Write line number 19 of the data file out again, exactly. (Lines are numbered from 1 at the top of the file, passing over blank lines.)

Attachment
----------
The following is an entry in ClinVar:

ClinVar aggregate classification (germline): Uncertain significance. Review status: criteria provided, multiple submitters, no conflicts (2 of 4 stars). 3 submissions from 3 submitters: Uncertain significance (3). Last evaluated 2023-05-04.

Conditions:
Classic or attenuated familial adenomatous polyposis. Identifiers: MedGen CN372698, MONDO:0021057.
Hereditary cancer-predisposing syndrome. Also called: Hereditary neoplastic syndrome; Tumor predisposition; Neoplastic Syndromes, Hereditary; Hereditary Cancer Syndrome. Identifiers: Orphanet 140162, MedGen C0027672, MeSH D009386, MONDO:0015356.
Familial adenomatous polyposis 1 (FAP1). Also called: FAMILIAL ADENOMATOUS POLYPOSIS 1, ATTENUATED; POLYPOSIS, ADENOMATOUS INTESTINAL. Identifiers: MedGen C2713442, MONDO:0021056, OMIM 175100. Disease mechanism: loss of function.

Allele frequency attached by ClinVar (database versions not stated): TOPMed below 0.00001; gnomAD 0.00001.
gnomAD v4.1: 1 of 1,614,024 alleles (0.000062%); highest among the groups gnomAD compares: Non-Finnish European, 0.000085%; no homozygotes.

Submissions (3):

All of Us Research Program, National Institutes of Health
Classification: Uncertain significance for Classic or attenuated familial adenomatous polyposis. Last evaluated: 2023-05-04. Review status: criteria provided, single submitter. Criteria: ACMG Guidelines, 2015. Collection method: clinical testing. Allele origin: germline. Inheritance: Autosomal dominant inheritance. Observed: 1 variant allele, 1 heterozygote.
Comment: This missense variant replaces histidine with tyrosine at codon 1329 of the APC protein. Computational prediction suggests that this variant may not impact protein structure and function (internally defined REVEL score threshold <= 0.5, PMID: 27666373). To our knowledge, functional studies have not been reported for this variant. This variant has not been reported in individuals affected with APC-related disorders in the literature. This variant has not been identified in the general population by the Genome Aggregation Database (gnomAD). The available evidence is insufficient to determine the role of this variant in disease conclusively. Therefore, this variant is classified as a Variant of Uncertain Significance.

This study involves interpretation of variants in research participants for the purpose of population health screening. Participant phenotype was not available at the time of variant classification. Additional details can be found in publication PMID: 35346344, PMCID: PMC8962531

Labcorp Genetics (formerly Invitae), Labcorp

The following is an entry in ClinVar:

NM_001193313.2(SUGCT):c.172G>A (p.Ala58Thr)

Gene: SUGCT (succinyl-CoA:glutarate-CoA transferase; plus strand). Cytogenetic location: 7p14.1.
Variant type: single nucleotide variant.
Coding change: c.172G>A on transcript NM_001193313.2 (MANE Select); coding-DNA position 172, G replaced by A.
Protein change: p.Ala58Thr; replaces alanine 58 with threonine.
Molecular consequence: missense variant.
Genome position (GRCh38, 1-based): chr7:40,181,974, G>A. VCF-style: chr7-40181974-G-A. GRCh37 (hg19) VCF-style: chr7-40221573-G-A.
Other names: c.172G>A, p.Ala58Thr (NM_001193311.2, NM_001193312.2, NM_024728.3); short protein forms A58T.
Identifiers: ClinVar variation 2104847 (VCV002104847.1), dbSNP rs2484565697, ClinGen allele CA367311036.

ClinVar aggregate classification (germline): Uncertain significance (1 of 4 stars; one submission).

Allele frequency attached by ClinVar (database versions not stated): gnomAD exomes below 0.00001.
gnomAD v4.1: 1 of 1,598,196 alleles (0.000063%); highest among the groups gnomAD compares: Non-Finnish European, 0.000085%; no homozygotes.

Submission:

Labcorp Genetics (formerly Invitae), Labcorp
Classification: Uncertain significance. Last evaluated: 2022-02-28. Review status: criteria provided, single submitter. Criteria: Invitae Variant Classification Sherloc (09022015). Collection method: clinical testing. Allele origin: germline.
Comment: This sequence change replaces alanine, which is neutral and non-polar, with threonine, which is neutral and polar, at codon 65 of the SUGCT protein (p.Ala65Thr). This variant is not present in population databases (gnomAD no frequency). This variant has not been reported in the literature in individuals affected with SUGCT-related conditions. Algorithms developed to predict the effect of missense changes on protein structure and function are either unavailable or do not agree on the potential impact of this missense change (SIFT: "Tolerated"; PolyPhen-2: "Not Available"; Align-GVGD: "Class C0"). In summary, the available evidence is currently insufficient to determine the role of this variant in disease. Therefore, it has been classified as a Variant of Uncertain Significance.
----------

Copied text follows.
Coding change: c.172G>A on transcript NM_001193313.2 (MANE Select); coding-DNA position 172, G replaced by A.